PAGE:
More hiring freedom can reduce teacher shortages in disadvantaged areas

UNESCO teachers

This article is brought to you in association with OECD. (UNESCO, 2017)

This article is brought to you in association with OECD.

Schools with more freedom in hiring tend to see fewer teacher shortages in disadvantaged areas, according to a new OECD PISA report.

Effective Teacher Policies: Insights from PISA analyses the PISA global education survey to show how countries can improve the quality and equity of education by ensuring that high-quality teaching benefits all students. The report includes analyses of the first PISA survey of teachers, who provided information about their jobs, careers, and school leaders.

On average across countries and economies that participated in PISA 2006 and PISA 2015, giving schools more responsibility to hire teachers appeared to lead to improvements in student achievement, while reducing their responsibility tended to worsen results. School leaders with more freedom to adapt teachers’ responsibilities, working conditions and pay are also better able to attract the most talented teachers to the most challenging classrooms.

“In most countries, a student’s or school’s postal code still remains one of the best predictors of education success,” said Andreas Schleicher, OECD Director for Education and Skills, launching the report in Madrid. “This evidence shows that countries can redress inequities in opportunities if they assign high-quality teachers, and not just more teachers, to the most challenging schools. Teacher policies have a critical role to play in delivering a future for millions who currently may struggle to have one.”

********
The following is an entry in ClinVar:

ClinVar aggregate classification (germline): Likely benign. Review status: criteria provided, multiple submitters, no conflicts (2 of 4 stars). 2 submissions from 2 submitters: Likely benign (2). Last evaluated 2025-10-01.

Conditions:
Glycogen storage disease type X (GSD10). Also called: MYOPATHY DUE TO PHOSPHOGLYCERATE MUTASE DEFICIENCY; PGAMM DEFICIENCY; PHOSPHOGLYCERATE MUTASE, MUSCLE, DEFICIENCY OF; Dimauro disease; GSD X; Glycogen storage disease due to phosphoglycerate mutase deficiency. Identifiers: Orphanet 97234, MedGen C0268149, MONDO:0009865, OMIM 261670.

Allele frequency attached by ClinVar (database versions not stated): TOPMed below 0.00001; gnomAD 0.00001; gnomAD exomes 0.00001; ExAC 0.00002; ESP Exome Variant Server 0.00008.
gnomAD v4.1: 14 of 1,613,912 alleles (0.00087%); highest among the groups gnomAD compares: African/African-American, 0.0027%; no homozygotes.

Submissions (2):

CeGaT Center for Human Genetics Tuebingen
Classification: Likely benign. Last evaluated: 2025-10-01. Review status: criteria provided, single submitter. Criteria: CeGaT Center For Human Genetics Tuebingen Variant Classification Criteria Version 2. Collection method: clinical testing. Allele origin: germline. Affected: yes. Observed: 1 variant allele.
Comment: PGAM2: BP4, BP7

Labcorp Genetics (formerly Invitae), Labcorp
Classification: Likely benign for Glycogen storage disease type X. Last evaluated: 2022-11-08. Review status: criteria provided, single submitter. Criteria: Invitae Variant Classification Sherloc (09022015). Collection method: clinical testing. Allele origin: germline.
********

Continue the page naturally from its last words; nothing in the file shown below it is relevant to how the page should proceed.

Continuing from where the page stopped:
School leaders warned in the survey that the lack of qualified teachers is a major barrier to overcoming disadvantage and improving learning. Most countries and economies compensated disadvantaged schools with smaller classes and/or lower student/teacher ratios. However, in more than a third of countries and economies, teachers in the most disadvantaged schools were less qualified or less experienced than those in the most advantaged schools.

Gaps in student performance related to socio-economic status were wider in countries where disadvantaged schools employed fewer qualified and experienced teachers than advantaged schools. More can be done during initial training and through mentoring and professional development to equip teachers with the skills needed to work in disadvantaged schools, according to the report.

Teacher policies in high-performing systems shared three common traits: a mandatory and extended period of practical classroom training before starting a career; opportunities for in-service professional development, such as workshops organised by the school; and teacher-appraisal mechanisms with a strong focus on teachers’ continuous development.

The report also revealed that on average across OECD countries, 4.2% of 15-year-olds aspired to become teachers – a much higher proportion than the current share of teachers in the population (2.4%). While in all countries girls were more likely to expect a career in teaching than boys, students’ expectations of a teaching career were more gender-balanced in countries with higher teachers’ salaries.

A separate report, Teachers in Ibero-America: Insights from PISA and TALIS, evaluates the region’s teaching profession. It says that countries need to invest more in their existing schools and teachers, enlisting their commitment to reform and supporting their improvement.

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